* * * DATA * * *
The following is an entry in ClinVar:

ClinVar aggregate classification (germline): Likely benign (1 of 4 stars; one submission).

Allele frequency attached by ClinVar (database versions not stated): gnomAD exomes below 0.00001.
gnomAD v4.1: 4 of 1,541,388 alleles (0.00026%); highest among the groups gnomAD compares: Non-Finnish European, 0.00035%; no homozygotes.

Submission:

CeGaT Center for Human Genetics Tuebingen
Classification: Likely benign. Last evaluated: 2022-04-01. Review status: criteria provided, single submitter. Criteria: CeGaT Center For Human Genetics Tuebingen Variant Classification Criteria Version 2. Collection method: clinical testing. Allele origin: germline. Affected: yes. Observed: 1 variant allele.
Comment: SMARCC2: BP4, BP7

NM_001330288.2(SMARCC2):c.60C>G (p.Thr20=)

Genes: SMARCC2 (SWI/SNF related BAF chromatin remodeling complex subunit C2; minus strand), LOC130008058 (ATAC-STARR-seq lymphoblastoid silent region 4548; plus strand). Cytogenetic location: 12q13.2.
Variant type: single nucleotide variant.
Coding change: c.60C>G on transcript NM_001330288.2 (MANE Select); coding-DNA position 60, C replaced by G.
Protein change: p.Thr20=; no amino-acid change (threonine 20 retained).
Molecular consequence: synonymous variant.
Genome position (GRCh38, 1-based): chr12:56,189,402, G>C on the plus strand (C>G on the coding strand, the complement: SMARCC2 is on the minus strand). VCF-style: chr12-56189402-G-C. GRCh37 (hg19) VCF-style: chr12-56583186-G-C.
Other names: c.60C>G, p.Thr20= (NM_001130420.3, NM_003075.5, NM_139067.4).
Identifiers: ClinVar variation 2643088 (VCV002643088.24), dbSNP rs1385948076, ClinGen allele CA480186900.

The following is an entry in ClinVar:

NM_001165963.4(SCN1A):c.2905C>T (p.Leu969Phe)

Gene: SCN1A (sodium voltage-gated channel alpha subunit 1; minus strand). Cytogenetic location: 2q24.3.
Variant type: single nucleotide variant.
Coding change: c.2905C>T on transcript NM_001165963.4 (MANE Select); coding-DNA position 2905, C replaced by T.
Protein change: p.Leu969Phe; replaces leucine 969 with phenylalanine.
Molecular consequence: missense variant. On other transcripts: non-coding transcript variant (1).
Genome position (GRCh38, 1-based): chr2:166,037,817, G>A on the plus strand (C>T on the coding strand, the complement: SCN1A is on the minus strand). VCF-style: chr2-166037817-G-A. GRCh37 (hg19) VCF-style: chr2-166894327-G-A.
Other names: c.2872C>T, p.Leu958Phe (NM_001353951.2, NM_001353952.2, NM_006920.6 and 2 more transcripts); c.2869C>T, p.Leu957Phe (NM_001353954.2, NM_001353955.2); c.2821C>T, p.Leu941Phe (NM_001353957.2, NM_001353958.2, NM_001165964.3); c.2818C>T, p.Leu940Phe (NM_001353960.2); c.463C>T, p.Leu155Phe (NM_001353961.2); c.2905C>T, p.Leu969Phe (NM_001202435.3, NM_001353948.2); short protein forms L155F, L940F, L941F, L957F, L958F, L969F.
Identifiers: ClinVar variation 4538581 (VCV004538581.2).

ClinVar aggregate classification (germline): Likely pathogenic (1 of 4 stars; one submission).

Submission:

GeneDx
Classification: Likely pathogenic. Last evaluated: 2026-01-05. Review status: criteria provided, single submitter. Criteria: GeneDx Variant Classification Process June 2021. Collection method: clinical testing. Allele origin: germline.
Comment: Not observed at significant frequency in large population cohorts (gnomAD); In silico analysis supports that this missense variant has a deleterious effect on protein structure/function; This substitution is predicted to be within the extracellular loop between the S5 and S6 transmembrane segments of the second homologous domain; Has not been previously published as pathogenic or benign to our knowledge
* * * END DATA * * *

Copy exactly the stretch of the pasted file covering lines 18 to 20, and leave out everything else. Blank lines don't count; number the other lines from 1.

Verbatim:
The following is an entry in ClinVar:

NM_001165963.4(SCN1A):c.2905C>T (p.Leu969Phe)

Gene: SCN1A (sodium voltage-gated channel alpha subunit 1; minus strand). Cytogenetic location: 2q24.3.